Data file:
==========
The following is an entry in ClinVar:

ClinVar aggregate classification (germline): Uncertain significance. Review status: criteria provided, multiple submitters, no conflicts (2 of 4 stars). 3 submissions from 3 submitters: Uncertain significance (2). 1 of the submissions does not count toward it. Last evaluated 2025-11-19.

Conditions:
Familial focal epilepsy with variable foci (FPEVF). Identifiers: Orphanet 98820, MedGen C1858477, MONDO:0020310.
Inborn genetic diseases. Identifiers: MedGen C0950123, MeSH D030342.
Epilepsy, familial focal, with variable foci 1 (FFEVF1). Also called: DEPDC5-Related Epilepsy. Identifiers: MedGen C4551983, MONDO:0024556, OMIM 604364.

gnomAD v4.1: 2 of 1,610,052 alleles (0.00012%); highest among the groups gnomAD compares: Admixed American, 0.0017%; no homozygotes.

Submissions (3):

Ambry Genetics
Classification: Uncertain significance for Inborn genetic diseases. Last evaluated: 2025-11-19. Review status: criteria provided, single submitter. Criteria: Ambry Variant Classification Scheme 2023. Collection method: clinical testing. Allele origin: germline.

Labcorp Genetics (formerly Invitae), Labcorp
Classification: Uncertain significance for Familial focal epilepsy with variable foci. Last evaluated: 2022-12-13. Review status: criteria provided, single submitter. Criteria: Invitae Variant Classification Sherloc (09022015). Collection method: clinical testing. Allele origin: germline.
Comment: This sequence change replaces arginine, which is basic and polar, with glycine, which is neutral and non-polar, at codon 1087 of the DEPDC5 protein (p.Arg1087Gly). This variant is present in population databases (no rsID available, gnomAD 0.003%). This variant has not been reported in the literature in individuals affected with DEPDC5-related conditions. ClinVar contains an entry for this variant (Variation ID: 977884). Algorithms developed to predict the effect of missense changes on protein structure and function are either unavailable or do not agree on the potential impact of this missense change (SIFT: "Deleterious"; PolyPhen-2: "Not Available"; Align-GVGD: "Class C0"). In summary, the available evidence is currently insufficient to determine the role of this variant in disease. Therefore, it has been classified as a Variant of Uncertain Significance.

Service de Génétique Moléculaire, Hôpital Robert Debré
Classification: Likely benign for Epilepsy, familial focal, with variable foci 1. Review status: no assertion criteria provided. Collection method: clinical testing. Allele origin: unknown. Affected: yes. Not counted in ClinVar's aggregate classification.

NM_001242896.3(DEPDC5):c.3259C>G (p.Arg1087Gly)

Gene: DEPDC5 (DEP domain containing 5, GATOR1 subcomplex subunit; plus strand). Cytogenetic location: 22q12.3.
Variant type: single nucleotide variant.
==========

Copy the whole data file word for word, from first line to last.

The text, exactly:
The following is an entry in ClinVar:

ClinVar aggregate classification (germline): Uncertain significance. Review status: criteria provided, multiple submitters, no conflicts (2 of 4 stars). 3 submissions from 3 submitters: Uncertain significance (2). 1 of the submissions does not count toward it. Last evaluated 2025-11-19.

Conditions:
Familial focal epilepsy with variable foci (FPEVF). Identifiers: Orphanet 98820, MedGen C1858477, MONDO:0020310.
Inborn genetic diseases. Identifiers: MedGen C0950123, MeSH D030342.
Epilepsy, familial focal, with variable foci 1 (FFEVF1). Also called: DEPDC5-Related Epilepsy. Identifiers: MedGen C4551983, MONDO:0024556, OMIM 604364.

gnomAD v4.1: 2 of 1,610,052 alleles (0.00012%); highest among the groups gnomAD compares: Admixed American, 0.0017%; no homozygotes.

Submissions (3):

Ambry Genetics
Classification: Uncertain significance for Inborn genetic diseases. Last evaluated: 2025-11-19. Review status: criteria provided, single submitter. Criteria: Ambry Variant Classification Scheme 2023. Collection method: clinical testing. Allele origin: germline.

Labcorp Genetics (formerly Invitae), Labcorp
Classification: Uncertain significance for Familial focal epilepsy with variable foci. Last evaluated: 2022-12-13. Review status: criteria provided, single submitter. Criteria: Invitae Variant Classification Sherloc (09022015). Collection method: clinical testing. Allele origin: germline.
Comment: This sequence change replaces arginine, which is basic and polar, with glycine, which is neutral and non-polar, at codon 1087 of the DEPDC5 protein (p.Arg1087Gly). This variant is present in population databases (no rsID available, gnomAD 0.003%). This variant has not been reported in the literature in individuals affected with DEPDC5-related conditions. ClinVar contains an entry for this variant (Variation ID: 977884). Algorithms developed to predict the effect of missense changes on protein structure and function are either unavailable or do not agree on the potential impact of this missense change (SIFT: "Deleterious"; PolyPhen-2: "Not Available"; Align-GVGD: "Class C0"). In summary, the available evidence is currently insufficient to determine the role of this variant in disease. Therefore, it has been classified as a Variant of Uncertain Significance.

Service de Génétique Moléculaire, Hôpital Robert Debré
Classification: Likely benign for Epilepsy, familial focal, with variable foci 1. Review status: no assertion criteria provided. Collection method: clinical testing. Allele origin: unknown. Affected: yes. Not counted in ClinVar's aggregate classification.

NM_001242896.3(DEPDC5):c.3259C>G (p.Arg1087Gly)

Gene: DEPDC5 (DEP domain containing 5, GATOR1 subcomplex subunit; plus strand). Cytogenetic location: 22q12.3.
Variant type: single nucleotide variant.